on a bench and I turned to Charlie and I said,
are you absolutely sure that this isn't Gail? And he

(29:17):
said to me, very unfortunately, I am absolutely sure. And
I said to him, and what are you doing to
find out who she is so that another family gets

(29:37):
peace that I didn't get for so many years? And
he said, the best we can with the limited resources
and information that we have. She is someone who died

(29:59):
of violent death, and she was found in May of
nineteen eighty nine, by the way, like two days after
I got married. The anthropological studies determined that she was
probably murdered in early nineteen eighty nine, which was entirely

(30:22):
inconsistent with her being Gail.

Speaker 6 (30:23):
By the way.

Speaker 4 (30:24):
We all knew that at the time, but she was
seemingly Gail's age, and I feel terrible there's a family
out there that does not have closure.

Speaker 9 (30:41):
After the break, we tell you everything we know about
the Torso.

Speaker 1 (31:05):
For the best part of a year, my producer Anna
and her team have been trying to confirm the identity
of the torso that was misidentified as Gail. It never
felt right to reduce her existence to a cliffhanger and
just leave it at that. But even after hours and
hours of research and conversations with the Chief Medical Examiner's

(31:26):
office and local police forces, we have not been able
to confirm anything despite several very very promising leads. The
sad fact is trying to identify her really made it
hit home how many other women's stories are out there
not being told. In their search, Anna and our researcher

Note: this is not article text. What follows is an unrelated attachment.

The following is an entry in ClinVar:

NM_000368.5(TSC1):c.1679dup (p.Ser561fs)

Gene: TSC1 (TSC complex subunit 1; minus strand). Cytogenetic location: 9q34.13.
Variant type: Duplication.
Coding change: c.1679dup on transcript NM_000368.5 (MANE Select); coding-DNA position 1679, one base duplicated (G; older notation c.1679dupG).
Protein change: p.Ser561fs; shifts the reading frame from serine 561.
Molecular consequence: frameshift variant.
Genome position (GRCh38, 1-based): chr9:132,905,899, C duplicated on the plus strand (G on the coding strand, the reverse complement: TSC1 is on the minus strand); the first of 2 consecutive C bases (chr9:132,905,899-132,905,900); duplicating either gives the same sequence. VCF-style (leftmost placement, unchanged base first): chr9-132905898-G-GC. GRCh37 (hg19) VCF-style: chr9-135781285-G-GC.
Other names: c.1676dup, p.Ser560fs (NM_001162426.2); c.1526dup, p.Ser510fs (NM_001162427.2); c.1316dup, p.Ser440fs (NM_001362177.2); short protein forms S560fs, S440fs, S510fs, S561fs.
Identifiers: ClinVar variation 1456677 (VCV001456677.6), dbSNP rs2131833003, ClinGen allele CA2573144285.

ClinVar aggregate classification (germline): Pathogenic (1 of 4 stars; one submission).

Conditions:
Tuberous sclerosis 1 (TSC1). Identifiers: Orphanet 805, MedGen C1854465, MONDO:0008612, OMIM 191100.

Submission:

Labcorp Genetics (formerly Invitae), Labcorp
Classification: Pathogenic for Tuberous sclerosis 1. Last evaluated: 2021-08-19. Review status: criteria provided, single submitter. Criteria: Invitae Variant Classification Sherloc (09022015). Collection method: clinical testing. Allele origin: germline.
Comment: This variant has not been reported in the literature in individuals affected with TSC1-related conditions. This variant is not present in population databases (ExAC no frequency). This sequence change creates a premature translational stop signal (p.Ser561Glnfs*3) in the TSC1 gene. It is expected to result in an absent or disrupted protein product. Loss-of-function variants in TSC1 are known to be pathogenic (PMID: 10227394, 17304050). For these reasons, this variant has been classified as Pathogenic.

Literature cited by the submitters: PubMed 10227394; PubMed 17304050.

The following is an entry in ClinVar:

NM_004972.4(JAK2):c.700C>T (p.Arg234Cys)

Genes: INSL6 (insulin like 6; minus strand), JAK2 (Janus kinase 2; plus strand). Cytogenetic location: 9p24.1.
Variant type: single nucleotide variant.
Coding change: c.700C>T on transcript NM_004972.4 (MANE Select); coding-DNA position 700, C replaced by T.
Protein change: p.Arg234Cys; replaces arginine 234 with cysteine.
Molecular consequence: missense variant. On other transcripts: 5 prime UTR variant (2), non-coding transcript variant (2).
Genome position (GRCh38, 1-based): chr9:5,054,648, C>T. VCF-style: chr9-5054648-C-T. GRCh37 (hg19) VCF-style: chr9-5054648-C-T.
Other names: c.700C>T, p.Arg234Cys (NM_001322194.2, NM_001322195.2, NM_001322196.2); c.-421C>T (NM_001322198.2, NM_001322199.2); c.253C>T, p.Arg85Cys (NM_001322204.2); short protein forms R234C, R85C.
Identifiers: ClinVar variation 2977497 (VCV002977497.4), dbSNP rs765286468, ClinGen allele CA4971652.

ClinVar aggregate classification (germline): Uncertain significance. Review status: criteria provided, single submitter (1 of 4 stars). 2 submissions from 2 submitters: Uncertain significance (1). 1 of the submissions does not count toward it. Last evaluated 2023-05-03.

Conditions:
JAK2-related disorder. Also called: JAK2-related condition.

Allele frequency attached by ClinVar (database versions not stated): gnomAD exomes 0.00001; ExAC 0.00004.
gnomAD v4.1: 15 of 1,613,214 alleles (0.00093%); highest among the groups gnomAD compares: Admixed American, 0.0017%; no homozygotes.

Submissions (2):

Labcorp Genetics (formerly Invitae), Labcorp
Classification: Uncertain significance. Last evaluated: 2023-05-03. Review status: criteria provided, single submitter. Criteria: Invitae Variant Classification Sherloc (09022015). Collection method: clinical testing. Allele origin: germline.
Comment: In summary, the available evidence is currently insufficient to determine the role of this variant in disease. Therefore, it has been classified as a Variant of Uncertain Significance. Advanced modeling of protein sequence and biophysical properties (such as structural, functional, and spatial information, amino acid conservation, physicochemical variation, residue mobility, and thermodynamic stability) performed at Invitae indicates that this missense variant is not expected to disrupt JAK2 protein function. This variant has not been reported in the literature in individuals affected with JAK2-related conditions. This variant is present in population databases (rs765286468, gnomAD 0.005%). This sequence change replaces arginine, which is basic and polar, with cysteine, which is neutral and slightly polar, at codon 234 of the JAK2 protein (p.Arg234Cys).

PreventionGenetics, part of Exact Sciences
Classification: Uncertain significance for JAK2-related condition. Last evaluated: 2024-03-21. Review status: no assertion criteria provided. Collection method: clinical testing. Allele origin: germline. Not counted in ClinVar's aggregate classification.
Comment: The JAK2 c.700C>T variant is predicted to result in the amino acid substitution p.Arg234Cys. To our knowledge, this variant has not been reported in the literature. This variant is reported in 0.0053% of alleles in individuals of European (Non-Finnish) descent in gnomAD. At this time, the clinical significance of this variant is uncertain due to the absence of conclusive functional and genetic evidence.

(31:47):
Maddie have gone through hundreds, if not thousands, of women's
cases on the Missing Person's database, and that was just
in the state of New York. Sadly, I can't tell
you all of their stories, but I did want to
give them a place in this podcast because they're our
girlfriends too. So if you all tell me when you're ready,

(32:10):
all to us up.

Speaker 4 (32:11):
Okay, I'm ready, I'm ready, Okay.

Speaker 1 (32:15):
These are some of the names of the missing and
murdered women from the state of New York, starting from
July seventh, nineteen eighty five, read to you by myself,
Mindy and Elaine.

Speaker 4 (32:27):
Helene Okay, Gail Kats, Rosa Westbrook, Aquila Hadric Flossi.

Speaker 1 (32:40):
Wilbur, Olinthia Harper.

Speaker 4 (32:43):
Helene Rubstein, Tammy McCormick, Candida Hernandez, Rita Fioretti, Cindy Rowl's,
Colleen Brooks, Erica fran Olich, Sassin, Eileen Newberger, Mary Monroe,

(33:05):
Francis Peters, Sandra Runkle.

Speaker 5 (33:10):
Sharon Pulaski, Gail richards Isabelle Rizzo, Francia Penna, Sonia, Archie
Ella Taylor, Elizabeth Mundelli, Shirley Klemngard, and Lubrono Norma Parkinson,
Monique Santiago.

Speaker 1 (33:32):
Marilyn Mara Wilson.

Speaker 4 (33:34):
Marino, Barbara Lane, Jessica Soto, Harriet Hoyt, Norehen Hagucci.

Speaker 1 (33:43):
Brown, Marie Musselia.

Speaker 6 (33:47):
Judith Geron, Ebony Trua.

Speaker 4 (33:51):
Denise Griffin, Elise Farmer, Leona Rodriguez, Tanya Blerov, Charmine Smalls,
Christa Nicol Belusko, Tiffany Dixon, Tonny Morgan Show, Mara Rodriguez,
Jong Pack, Lena han Enez, Silveria, Deborah Overbach, Margaret Reilly,

(34:20):
Teresa Schroeder.

Speaker 1 (34:22):
Glenda Lee's Valentine.

Speaker 4 (34:24):
Evelyn Henriquez, Christine Marky.

Speaker 10 (34:29):
Suzanne Leol, Arlena Abbas, Elizabeth Bump, Judith Conrado, Stacy Pennant,
Sarah Wood, Tracy Collington, Erica Pavoca, Heidi Allen, Katherine Chiang,
Sandra Sali, Elizabeth.

Speaker 4 (34:50):
Busmann, Laura Williams, Jane Kelsey, An Jeannette Petrowski, Lucy Fuentez,
Charlotte Fuller, Robin Murphy, Joan Adler, Wen Wang, Katherine Minningham,
Sarah Hodgeney, Jennifer Boldock, Andrea Robinson, Sonya, Oliver Lori Bova,

(35:16):
Michelle Isan.

Speaker 1 (35:17):